Council of the North Month Turns Three

Archbishop David Ashdown. In 2009, the celebration raised $125,000. Photo: Art Babych
Archbishop David Ashdown. In 2009, the celebration raised $125,000. Photo: Art Babych
Published July 4, 2011

September 2011 marks the third annual Council of the North Month– four weeks of back-to-church celebrations that have raised hundreds of thousands of dollars toward increasing awareness of the challenges of ministry in the North. The festive month is a partnership initiative with Anglican Appeal.

“We choose September because in northern communities, this is the time for people to come together in hunters’ festivals and give thanks to the Creator for another successful harvest,” said Archbishop David Ashdown of the diocese of Keewatin and Council of the North chair, in a press release. The Council of the North was established in the 1970s.

The September fundraising celebration first got the nod at General Synod in 2007 as a way to help stabilize financing in the face of grant cutbacks scheduled for 2012, according to council spokesperson Fiona Brownlee. “The 2009 celebration raised $125,000. The amount for 2010 is still being tabulated,” she says.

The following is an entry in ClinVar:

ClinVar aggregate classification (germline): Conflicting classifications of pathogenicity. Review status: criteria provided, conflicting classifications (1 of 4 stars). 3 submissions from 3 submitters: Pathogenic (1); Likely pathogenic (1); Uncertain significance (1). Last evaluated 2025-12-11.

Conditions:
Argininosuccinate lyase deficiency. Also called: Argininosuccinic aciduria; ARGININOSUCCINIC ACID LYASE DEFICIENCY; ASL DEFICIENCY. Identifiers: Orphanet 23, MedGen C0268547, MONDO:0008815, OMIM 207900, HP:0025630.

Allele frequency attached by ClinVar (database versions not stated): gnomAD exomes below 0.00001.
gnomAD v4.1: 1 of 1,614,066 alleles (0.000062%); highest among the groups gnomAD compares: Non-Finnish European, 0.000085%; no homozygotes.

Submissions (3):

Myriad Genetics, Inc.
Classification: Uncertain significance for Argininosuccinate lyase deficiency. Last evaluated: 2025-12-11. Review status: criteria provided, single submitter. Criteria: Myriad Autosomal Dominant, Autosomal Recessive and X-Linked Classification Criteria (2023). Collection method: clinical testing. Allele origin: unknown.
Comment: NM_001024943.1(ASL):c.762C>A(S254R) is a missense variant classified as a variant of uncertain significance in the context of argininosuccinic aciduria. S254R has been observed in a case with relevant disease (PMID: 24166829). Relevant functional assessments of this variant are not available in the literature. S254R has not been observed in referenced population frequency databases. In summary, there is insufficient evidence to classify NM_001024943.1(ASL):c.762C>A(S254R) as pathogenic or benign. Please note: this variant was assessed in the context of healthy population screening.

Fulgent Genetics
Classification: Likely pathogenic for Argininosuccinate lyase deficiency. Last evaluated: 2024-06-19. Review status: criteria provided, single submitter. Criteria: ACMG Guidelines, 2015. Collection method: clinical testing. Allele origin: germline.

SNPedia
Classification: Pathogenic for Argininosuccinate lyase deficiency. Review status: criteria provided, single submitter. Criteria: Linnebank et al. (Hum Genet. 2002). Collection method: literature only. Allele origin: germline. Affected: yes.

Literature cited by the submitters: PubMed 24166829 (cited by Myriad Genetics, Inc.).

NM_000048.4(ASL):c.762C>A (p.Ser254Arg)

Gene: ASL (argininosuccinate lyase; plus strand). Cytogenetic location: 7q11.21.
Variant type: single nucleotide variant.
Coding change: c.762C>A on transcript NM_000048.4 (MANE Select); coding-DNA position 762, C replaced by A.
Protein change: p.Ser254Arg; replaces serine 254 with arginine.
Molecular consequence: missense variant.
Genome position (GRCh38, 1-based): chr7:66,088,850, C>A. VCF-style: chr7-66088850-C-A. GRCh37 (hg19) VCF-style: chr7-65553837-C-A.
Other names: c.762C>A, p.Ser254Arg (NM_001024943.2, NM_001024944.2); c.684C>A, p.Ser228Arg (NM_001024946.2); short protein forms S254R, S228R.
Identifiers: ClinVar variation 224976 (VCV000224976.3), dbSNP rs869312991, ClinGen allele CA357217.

While many churches choose to raise funds in September by hosting meals with traditional menus such as local stews and homemade bannock, there are other options. “One church that couldn’t hold its event in September did it December instead,” says Brownlee. “It put up a Christmas tree and people hung stars and other items on it during the first three weeks of Advent.”

Event resource kits will be mailed to parishes later this summer. In the meantime, resources-including a recipe for homemade bannock-can be downloaded on line here. Order forms for print materials can also be downloaded from this site.


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